Sundance Kicks Off With Big Applause for Bloody Nazi-Killing Revenge Movie ‘Freaky Tales’ and a Heartfelt Tribute to Angus Cloud

Rexa Vella

Sundance Kicks Off With Big Applause for Bloody Nazi-Killing Revenge Movie ‘Freaky Tales’ and a Heartfelt Tribute to Angus Cloud

After a snowy Wednesday in Park City dampered some of the arrival fanfare of previous festivals, Sundance soaked up the sun on Thursday’s opening day. With plenty of powder to lend an idyllic backdrop to selfies and social media updates, the festival crowd was buzzing in line for the day’s largest film opening: “Freaky Tales,” taking the coveted early evening spot at the Eccles Center. Dozens of stand-by hopefuls were left in the cold for the popular event though, which kicked off the festival with a riotous screening.

The film marks a Sundance homecoming for director Ryan Fleck and Anna Boden, whose breakout hit was the 2006 Sundance favorite “Half Nelson”; the pair most recently helmed the decidedly not indie 2019 superhero flick “Captain Marvel.” “Freaky Tales” is a return to their scrappy roots: An anthology horror-thriller-comedy that pays tribute to ’80s Oakland, the film stars Pedro Pascal, Jay Ellis, Normani, Dominique Thorne, Ben Mendelsohn, Ji-Young Yoo and the late Angus Cloud — not to mention a secret A-list cameo from an actor with Oakland ties that brought the house down.

The anthology film unfolds as a collection of stories, including a punks-vs.-nazis spin on Walter Hill’s “The Warriors” and a rap battle featuring Normani and Thorne. There’s also an intense revenge tale featuring Pascal as a just-retired sports gambling enforcer. But the true showstopper arrives as an outrageous action movie tangent starring Ellis, which features dozens and dozens of white supremacists getting murdered and offers many tips of the hat to classic kung fu movies, including a conspicuous yellow jump suit akin to the one worn by Bruce Lee in “Game of Death” and again by Uma Thurman in “Kill Bill.”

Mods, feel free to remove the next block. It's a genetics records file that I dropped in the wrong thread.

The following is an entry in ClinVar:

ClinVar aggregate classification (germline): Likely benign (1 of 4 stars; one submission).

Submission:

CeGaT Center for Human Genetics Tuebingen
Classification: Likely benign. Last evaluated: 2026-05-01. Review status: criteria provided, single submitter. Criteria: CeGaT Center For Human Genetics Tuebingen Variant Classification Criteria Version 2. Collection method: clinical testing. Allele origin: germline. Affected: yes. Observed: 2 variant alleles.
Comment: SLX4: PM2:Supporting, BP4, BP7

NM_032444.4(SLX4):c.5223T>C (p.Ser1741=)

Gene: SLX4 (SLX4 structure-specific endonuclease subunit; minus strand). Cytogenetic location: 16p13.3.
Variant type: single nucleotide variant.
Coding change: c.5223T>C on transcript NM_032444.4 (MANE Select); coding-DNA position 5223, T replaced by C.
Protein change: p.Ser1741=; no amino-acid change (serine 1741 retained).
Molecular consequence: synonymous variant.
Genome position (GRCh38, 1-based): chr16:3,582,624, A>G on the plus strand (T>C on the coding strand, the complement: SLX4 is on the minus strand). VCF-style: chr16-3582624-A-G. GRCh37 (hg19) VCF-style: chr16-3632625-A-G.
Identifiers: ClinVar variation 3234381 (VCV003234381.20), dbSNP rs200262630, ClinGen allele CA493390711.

“Freaky Tales” is also a love letter to the Bay Area — specifically the region’s music, with a soundtrack stuffed with local favorites like E-40, Metallica and Too Short, who also appears in the film as a narrator, is an executive producer, and whose 1987 hit gives the film its name.

The Sundance audience was very animated during many sequences in the film, frequently clapping and cheering at the triumphant moments and shocking gore.

The film’s last title card, reading “In loving memory of Angus Cloud,” ended the screening with a resounding round of applause. Taking the stage for a Q&A after, Fleck and Boden brought out several of the film’s biggest names, including Too Short, Pascal, Normani and Ellis.

When asked to recount his favorite day on set, Ellis shared a story about joking around with Pascal, Mendelsohn and Cloud, who died last July at his family’s home in Oakland.

“Rest in peace to Angus. He gave such a great performance,” Ellis shared.

The film is one of several looking for distribution and the audience at Sundance was filled with executives from Netflix, Sony Pictures Classics and Neon.

Sundance’s opening day has featured several buzzy premieres, including the debuts of the documentaries “Girls State” and “Super/Man: The Christopher Reeve Story,” as well as “Veni Vidi Vici,” a scabrous look at the ultra-wealthy.

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